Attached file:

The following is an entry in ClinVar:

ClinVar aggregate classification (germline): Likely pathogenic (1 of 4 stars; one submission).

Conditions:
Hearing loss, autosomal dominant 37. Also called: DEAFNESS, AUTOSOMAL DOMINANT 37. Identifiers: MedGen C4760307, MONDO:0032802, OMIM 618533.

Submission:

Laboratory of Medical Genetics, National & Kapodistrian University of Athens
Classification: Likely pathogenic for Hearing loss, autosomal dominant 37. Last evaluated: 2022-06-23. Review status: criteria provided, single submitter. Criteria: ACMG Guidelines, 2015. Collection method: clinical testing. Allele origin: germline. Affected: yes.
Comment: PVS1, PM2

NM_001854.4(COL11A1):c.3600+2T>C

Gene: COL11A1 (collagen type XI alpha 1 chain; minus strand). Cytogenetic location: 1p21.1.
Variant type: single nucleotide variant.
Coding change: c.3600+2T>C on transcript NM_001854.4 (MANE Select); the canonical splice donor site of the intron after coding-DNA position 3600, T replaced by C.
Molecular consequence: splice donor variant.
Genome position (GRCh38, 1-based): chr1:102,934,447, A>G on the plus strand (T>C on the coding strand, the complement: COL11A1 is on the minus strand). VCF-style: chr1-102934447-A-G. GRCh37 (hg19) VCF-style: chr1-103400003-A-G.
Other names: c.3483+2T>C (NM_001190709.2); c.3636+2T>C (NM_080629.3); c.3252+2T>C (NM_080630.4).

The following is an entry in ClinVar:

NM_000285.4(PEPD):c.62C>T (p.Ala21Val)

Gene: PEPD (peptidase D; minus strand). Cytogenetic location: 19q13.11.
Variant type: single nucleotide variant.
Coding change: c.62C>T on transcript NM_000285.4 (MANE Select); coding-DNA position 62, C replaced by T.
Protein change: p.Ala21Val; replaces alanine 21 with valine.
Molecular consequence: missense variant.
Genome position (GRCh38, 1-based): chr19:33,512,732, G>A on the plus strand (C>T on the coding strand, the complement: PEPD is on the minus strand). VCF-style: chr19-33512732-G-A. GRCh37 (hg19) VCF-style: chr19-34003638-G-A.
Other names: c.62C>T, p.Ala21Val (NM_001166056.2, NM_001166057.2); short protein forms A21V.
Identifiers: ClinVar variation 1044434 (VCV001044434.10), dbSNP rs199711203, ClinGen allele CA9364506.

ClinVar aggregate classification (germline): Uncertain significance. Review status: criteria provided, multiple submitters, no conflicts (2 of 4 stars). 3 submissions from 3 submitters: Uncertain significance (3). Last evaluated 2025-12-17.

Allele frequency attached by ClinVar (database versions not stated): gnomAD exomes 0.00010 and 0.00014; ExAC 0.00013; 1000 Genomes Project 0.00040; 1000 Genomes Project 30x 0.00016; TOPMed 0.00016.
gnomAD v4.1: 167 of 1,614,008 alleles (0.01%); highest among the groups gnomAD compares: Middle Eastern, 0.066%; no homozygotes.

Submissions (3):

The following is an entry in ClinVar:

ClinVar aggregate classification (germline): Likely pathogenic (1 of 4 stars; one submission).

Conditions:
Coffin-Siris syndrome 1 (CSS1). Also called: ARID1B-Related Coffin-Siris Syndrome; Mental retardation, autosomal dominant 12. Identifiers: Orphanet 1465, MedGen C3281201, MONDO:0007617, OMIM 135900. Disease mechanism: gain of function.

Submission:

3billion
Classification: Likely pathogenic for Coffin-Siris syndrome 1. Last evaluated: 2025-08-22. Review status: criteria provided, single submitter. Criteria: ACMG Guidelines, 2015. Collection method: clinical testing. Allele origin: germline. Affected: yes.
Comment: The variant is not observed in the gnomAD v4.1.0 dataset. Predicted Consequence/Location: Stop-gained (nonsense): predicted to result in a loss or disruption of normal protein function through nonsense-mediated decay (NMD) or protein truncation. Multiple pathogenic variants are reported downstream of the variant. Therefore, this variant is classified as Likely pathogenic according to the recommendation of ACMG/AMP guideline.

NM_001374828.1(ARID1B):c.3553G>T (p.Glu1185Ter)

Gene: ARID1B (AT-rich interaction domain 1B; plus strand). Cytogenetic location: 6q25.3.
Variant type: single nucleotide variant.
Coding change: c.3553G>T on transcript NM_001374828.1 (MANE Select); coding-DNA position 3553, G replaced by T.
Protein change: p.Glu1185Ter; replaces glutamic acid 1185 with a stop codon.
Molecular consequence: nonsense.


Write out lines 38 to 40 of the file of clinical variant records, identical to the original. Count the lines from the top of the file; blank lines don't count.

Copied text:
NM_001374828.1(ARID1B):c.3553G>T (p.Glu1185Ter)

Gene: ARID1B (AT-rich interaction domain 1B; plus strand). Cytogenetic location: 6q25.3.
Variant type: single nucleotide variant.